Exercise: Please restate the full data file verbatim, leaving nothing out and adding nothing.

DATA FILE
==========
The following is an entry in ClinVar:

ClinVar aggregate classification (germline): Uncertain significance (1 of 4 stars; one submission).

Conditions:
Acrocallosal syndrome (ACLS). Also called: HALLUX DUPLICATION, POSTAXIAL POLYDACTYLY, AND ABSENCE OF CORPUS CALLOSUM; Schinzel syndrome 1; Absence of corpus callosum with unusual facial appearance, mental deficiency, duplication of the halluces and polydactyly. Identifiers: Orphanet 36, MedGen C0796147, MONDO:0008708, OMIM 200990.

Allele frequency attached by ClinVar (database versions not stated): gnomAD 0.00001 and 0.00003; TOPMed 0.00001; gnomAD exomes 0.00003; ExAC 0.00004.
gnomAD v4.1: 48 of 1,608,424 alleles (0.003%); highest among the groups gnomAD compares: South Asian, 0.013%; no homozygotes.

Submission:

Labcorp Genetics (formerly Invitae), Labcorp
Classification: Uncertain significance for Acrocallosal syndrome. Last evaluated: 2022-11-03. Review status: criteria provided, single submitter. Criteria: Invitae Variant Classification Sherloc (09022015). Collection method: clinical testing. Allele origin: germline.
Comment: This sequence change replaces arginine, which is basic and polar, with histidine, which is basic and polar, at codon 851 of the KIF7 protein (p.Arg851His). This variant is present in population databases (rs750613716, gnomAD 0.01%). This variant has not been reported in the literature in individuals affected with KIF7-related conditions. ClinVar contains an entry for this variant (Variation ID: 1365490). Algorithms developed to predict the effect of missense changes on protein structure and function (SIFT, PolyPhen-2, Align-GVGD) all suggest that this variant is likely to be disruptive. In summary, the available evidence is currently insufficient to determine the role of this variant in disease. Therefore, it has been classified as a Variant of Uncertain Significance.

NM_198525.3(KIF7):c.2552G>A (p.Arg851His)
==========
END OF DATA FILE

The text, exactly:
The following is an entry in ClinVar:

ClinVar aggregate classification (germline): Uncertain significance (1 of 4 stars; one submission).

Conditions:
Acrocallosal syndrome (ACLS). Also called: HALLUX DUPLICATION, POSTAXIAL POLYDACTYLY, AND ABSENCE OF CORPUS CALLOSUM; Schinzel syndrome 1; Absence of corpus callosum with unusual facial appearance, mental deficiency, duplication of the halluces and polydactyly. Identifiers: Orphanet 36, MedGen C0796147, MONDO:0008708, OMIM 200990.

Allele frequency attached by ClinVar (database versions not stated): gnomAD 0.00001 and 0.00003; TOPMed 0.00001; gnomAD exomes 0.00003; ExAC 0.00004.
gnomAD v4.1: 48 of 1,608,424 alleles (0.003%); highest among the groups gnomAD compares: South Asian, 0.013%; no homozygotes.

Submission:

Labcorp Genetics (formerly Invitae), Labcorp
Classification: Uncertain significance for Acrocallosal syndrome. Last evaluated: 2022-11-03. Review status: criteria provided, single submitter. Criteria: Invitae Variant Classification Sherloc (09022015). Collection method: clinical testing. Allele origin: germline.
Comment: This sequence change replaces arginine, which is basic and polar, with histidine, which is basic and polar, at codon 851 of the KIF7 protein (p.Arg851His). This variant is present in population databases (rs750613716, gnomAD 0.01%). This variant has not been reported in the literature in individuals affected with KIF7-related conditions. ClinVar contains an entry for this variant (Variation ID: 1365490). Algorithms developed to predict the effect of missense changes on protein structure and function (SIFT, PolyPhen-2, Align-GVGD) all suggest that this variant is likely to be disruptive. In summary, the available evidence is currently insufficient to determine the role of this variant in disease. Therefore, it has been classified as a Variant of Uncertain Significance.

NM_198525.3(KIF7):c.2552G>A (p.Arg851His)